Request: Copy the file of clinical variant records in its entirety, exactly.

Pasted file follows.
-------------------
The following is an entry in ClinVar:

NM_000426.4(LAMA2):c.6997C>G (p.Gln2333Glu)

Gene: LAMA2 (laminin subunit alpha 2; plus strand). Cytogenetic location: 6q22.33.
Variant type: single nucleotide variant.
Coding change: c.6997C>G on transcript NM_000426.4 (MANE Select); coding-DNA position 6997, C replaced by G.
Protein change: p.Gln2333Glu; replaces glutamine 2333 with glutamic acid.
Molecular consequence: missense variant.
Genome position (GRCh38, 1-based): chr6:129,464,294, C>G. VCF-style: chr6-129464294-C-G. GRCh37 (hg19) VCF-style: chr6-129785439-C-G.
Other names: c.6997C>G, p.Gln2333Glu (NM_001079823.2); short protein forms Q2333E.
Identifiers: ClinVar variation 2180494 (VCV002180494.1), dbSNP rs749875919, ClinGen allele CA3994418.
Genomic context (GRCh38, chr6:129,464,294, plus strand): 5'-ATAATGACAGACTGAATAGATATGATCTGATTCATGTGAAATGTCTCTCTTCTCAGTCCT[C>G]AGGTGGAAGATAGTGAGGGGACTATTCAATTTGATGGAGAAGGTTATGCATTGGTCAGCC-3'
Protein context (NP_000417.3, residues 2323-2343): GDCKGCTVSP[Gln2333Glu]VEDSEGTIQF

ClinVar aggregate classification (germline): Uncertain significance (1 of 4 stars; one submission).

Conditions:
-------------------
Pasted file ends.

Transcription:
The following is an entry in ClinVar:

NM_000426.4(LAMA2):c.6997C>G (p.Gln2333Glu)

Gene: LAMA2 (laminin subunit alpha 2; plus strand). Cytogenetic location: 6q22.33.
Variant type: single nucleotide variant.
Coding change: c.6997C>G on transcript NM_000426.4 (MANE Select); coding-DNA position 6997, C replaced by G.
Protein change: p.Gln2333Glu; replaces glutamine 2333 with glutamic acid.
Molecular consequence: missense variant.
Genome position (GRCh38, 1-based): chr6:129,464,294, C>G. VCF-style: chr6-129464294-C-G. GRCh37 (hg19) VCF-style: chr6-129785439-C-G.
Other names: c.6997C>G, p.Gln2333Glu (NM_001079823.2); short protein forms Q2333E.
Identifiers: ClinVar variation 2180494 (VCV002180494.1), dbSNP rs749875919, ClinGen allele CA3994418.
Genomic context (GRCh38, chr6:129,464,294, plus strand): 5'-ATAATGACAGACTGAATAGATATGATCTGATTCATGTGAAATGTCTCTCTTCTCAGTCCT[C>G]AGGTGGAAGATAGTGAGGGGACTATTCAATTTGATGGAGAAGGTTATGCATTGGTCAGCC-3'
Protein context (NP_000417.3, residues 2323-2343): GDCKGCTVSP[Gln2333Glu]VEDSEGTIQF

ClinVar aggregate classification (germline): Uncertain significance (1 of 4 stars; one submission).

Conditions: